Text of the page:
Take the 2-minute tour ×
Stack Overflow is a question and answer site for professional and enthusiast programmers. It's 100% free, no registration required.

I really need this command in git

hg addremove

So now look at scenario and see how mercurial would save me in here:

I had some kind of dir in here var/htdocs/static/static. I accendetly moved files to wrong location (with git-mv). anyway... now I moved some folders around by hand:

mv static static2
mv static2/static ./

maybe I've changed some files in here too... and now everything is great... so now git doesn't know what happend? How he could trace a movement of files without notifying it like mercurial does with addremove.

For example now with mercurial I could do:

hg addremove --similarity 80%

that's it - mercurial traced where files was moved by recognizing files content, and I saved my files history.

one lad in here have some trick for this:

git add .
git ls-files --deleted | xargs git rm

but it's like in CVS back then. you deleting files, you adding files. what about saving history of files??

share|improve this question
add comment

3 Answers

up vote 20 down vote accepted

Basically, git always automatically does something sort of like "addremove" when it applies a commit to update the working tree: it looks at added and removed files in the commit and detects pairs of added and removed files that are probably renames (using a "amount of change" heuristic). So you don't have to use a special command; just do the adds and the removes, and git will later figure things out on its own.

In your example scenario, just tell git about the new files: git add static and about the deleted files: git add -u static, and you're ready to commit. If you do a git status before committing, you can see that it's already detected the rename.

[As another answer mentioned, git add -A is a nice shortcut that just adds everything in the working tree, including new and deleted files; the only reason to use the narrower commands above is if you want to avoid adding some other changes that happen to be in the working tree.]

share|improve this answer
finally somebody normally explained this =) thnx. I think lot's of users had this question.. nobody said nothing that things goes on behind the scene.. –  holms Nov 7 '11 at 5:28
Thanks :) BTW note that "git add -A" as another reply mentioned, is a nice shortcut if you don't have other changes lying around (I updated my answer to include that too). –  snogglethorpe Nov 7 '11 at 7:55
I'm fairly certain that Git doesn't do rename detection on commit, but instead in post-commit analysis, as mentioned by Charles Bailey (stackoverflow.com/questions/8021063/…). –  Max Nanasy Jul 21 '12 at 9:03
@MaxNanasy You are right, but you seem to have misunderstood what I said (or was trying to say, anyway). I didn't say git does "commit-time" rename detection, I said "git detects renames when it applies a commit to a working tree", i.e., "after the fact." I think my wording is a little awkward technically, as git doesn't actually "apply commits"; I'll try to fix up the wording later to be more pre cise. –  snogglethorpe Aug 8 '12 at 9:33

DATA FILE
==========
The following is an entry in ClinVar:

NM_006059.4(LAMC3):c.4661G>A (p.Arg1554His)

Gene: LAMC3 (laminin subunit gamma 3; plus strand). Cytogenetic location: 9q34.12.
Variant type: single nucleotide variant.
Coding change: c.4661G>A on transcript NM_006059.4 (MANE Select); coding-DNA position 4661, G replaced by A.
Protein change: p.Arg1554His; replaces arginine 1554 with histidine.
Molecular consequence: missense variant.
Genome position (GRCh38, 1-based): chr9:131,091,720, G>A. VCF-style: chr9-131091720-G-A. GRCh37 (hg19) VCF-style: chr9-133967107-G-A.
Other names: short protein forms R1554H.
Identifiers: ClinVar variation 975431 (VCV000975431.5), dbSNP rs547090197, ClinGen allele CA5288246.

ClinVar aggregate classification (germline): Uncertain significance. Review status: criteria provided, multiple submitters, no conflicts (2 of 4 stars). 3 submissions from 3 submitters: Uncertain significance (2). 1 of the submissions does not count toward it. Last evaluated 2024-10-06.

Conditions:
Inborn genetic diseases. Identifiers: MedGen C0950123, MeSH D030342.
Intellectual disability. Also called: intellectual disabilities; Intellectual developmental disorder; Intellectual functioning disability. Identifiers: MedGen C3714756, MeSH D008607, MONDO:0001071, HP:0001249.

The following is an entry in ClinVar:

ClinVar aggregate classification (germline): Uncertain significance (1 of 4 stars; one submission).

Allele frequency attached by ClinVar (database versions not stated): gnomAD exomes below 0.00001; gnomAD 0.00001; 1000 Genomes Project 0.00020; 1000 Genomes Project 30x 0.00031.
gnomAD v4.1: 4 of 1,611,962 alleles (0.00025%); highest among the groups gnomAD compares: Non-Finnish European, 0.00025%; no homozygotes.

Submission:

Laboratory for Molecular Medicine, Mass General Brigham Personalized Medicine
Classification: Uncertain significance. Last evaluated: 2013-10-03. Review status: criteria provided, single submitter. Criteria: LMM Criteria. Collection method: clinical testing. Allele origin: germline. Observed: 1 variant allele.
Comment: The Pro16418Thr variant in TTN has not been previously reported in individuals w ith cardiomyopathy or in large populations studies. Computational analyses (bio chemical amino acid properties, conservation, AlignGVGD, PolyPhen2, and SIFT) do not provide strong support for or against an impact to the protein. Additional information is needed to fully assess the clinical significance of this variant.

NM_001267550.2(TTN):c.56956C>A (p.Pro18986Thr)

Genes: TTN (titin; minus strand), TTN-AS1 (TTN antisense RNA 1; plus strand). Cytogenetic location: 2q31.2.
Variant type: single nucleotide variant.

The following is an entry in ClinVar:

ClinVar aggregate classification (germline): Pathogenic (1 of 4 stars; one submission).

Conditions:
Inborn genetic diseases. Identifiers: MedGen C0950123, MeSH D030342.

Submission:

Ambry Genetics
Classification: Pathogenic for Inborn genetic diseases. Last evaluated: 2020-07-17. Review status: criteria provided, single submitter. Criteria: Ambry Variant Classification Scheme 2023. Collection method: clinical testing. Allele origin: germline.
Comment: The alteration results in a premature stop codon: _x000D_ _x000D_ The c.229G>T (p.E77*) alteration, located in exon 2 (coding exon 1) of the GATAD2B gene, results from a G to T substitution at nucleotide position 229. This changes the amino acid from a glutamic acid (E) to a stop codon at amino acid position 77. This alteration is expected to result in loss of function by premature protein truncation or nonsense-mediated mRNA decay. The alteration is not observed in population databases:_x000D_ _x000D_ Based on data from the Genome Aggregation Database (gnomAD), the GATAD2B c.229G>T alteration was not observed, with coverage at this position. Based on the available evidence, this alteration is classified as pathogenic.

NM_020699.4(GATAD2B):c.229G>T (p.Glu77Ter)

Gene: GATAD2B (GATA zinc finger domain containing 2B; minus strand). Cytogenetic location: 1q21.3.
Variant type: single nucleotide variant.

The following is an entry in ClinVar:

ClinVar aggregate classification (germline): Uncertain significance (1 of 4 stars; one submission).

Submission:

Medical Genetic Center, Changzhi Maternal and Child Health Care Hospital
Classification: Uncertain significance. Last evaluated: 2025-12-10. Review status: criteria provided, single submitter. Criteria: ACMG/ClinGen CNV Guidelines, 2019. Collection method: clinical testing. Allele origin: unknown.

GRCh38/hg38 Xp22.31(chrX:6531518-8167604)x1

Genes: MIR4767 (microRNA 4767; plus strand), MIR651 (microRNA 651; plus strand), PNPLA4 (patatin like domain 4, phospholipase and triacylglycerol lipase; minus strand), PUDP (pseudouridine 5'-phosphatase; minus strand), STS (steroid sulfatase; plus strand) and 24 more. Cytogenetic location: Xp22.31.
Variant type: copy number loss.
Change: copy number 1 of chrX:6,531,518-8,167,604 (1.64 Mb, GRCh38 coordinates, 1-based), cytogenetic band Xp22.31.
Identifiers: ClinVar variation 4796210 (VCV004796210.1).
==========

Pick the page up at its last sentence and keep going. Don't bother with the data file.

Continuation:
add comment

Short answer. The command most similar to hg addremove in git is:

git add -A


git add --all
share|improve this answer
add comment

Git doesn't track renames via additional metadata so you can just do git add -A with the full assurance that you aren't missing any metadata.

While Git tracks "whole tree" history rather than file history, you can activate its rename and copy detection after the fact with commands like git log -M -C and git log --follow <file>.

share|improve this answer
I'm sorry I'm dump today. could you edit what commands I should type instead of hg addremove to achieve my scenario? I've got like 5 commands instead of one (like in hg) this is extremely confusing me, so I just ask a little edition of your post with all quoted commands –  holms Nov 5 '11 at 15:29
@holms: If you mean the equivalent of hg addremove, then git add -A, like I said. git doesn't care about renames at add time so the --similarity is irrelevant for the translation from hg to git. –  Charles Bailey Nov 5 '11 at 15:31
@holms: Note git add -A also stages changes to already tracked files. I'm not sure if hg addremove has this effect. –  Charles Bailey Nov 5 '11 at 15:38
so you telling me that git add -A can track renames and all my history of files will be saved? =) –  holms Nov 5 '11 at 16:31
@holms: I'm saying that git doesn't track renames explicitly, however you add or remove files, so it doesn't matter how you do it. Any rename detection only happens after the fact. –  Charles Bailey Nov 5 '11 at 16:35
add comment

Your Answer


By posting your answer, you agree to the privacy policy and terms of service.

Not the answer you're looking for? Browse other questions tagged or ask your own question.